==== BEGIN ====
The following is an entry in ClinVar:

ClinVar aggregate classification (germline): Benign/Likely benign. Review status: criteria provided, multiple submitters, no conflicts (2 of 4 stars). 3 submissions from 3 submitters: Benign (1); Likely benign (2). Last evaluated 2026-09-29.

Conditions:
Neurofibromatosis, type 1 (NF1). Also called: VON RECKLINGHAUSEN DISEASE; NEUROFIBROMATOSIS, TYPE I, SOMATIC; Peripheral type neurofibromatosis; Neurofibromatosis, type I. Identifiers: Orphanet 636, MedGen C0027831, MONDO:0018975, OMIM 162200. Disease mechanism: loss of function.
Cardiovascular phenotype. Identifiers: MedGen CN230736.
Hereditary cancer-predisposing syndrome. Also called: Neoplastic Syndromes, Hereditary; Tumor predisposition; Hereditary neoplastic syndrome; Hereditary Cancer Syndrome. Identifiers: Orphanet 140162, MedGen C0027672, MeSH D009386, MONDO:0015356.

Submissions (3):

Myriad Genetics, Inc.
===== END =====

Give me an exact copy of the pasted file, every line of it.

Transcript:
The following is an entry in ClinVar:

ClinVar aggregate classification (germline): Benign/Likely benign. Review status: criteria provided, multiple submitters, no conflicts (2 of 4 stars). 3 submissions from 3 submitters: Benign (1); Likely benign (2). Last evaluated 2026-09-29.

Conditions:
Neurofibromatosis, type 1 (NF1). Also called: VON RECKLINGHAUSEN DISEASE; NEUROFIBROMATOSIS, TYPE I, SOMATIC; Peripheral type neurofibromatosis; Neurofibromatosis, type I. Identifiers: Orphanet 636, MedGen C0027831, MONDO:0018975, OMIM 162200. Disease mechanism: loss of function.
Cardiovascular phenotype. Identifiers: MedGen CN230736.
Hereditary cancer-predisposing syndrome. Also called: Neoplastic Syndromes, Hereditary; Tumor predisposition; Hereditary neoplastic syndrome; Hereditary Cancer Syndrome. Identifiers: Orphanet 140162, MedGen C0027672, MeSH D009386, MONDO:0015356.

Submissions (3):

Myriad Genetics, Inc.